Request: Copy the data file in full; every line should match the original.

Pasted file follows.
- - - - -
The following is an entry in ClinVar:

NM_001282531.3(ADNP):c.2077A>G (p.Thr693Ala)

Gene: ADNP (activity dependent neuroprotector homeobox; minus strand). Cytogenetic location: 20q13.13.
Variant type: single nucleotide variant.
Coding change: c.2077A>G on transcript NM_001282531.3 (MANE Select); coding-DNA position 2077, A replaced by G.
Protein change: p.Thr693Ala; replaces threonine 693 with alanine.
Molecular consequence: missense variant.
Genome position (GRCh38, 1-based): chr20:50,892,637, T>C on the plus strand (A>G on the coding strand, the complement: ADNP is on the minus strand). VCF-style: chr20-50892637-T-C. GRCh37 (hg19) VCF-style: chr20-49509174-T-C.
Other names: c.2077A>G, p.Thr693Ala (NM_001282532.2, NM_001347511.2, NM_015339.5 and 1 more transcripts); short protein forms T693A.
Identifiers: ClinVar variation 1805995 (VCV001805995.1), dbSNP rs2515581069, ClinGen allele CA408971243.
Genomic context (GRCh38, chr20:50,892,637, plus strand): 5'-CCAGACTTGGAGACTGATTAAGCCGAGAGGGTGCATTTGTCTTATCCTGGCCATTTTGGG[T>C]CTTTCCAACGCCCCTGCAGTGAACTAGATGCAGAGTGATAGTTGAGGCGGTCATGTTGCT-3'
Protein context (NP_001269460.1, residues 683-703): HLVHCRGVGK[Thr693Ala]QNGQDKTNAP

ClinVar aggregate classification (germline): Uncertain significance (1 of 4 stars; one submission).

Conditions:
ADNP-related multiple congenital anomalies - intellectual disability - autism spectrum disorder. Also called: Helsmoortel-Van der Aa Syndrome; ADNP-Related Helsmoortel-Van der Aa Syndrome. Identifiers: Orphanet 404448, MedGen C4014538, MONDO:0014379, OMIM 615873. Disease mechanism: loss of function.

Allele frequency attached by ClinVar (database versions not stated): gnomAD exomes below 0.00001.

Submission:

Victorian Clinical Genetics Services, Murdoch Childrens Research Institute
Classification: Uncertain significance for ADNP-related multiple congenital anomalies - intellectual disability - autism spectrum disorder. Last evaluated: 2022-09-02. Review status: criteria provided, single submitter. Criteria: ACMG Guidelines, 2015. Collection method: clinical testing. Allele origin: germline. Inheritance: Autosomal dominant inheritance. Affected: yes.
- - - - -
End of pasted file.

The following is an entry in ClinVar:

NM_001282531.3(ADNP):c.2077A>G (p.Thr693Ala)

Gene: ADNP (activity dependent neuroprotector homeobox; minus strand). Cytogenetic location: 20q13.13.
Variant type: single nucleotide variant.
Coding change: c.2077A>G on transcript NM_001282531.3 (MANE Select); coding-DNA position 2077, A replaced by G.
Protein change: p.Thr693Ala; replaces threonine 693 with alanine.
Molecular consequence: missense variant.
Genome position (GRCh38, 1-based): chr20:50,892,637, T>C on the plus strand (A>G on the coding strand, the complement: ADNP is on the minus strand). VCF-style: chr20-50892637-T-C. GRCh37 (hg19) VCF-style: chr20-49509174-T-C.
Other names: c.2077A>G, p.Thr693Ala (NM_001282532.2, NM_001347511.2, NM_015339.5 and 1 more transcripts); short protein forms T693A.
Identifiers: ClinVar variation 1805995 (VCV001805995.1), dbSNP rs2515581069, ClinGen allele CA408971243.
Genomic context (GRCh38, chr20:50,892,637, plus strand): 5'-CCAGACTTGGAGACTGATTAAGCCGAGAGGGTGCATTTGTCTTATCCTGGCCATTTTGGG[T>C]CTTTCCAACGCCCCTGCAGTGAACTAGATGCAGAGTGATAGTTGAGGCGGTCATGTTGCT-3'
Protein context (NP_001269460.1, residues 683-703): HLVHCRGVGK[Thr693Ala]QNGQDKTNAP

ClinVar aggregate classification (germline): Uncertain significance (1 of 4 stars; one submission).

Conditions:
ADNP-related multiple congenital anomalies - intellectual disability - autism spectrum disorder. Also called: Helsmoortel-Van der Aa Syndrome; ADNP-Related Helsmoortel-Van der Aa Syndrome. Identifiers: Orphanet 404448, MedGen C4014538, MONDO:0014379, OMIM 615873. Disease mechanism: loss of function.

Allele frequency attached by ClinVar (database versions not stated): gnomAD exomes below 0.00001.

Submission:

Victorian Clinical Genetics Services, Murdoch Childrens Research Institute
Classification: Uncertain significance for ADNP-related multiple congenital anomalies - intellectual disability - autism spectrum disorder. Last evaluated: 2022-09-02. Review status: criteria provided, single submitter. Criteria: ACMG Guidelines, 2015. Collection method: clinical testing. Allele origin: germline. Inheritance: Autosomal dominant inheritance. Affected: yes.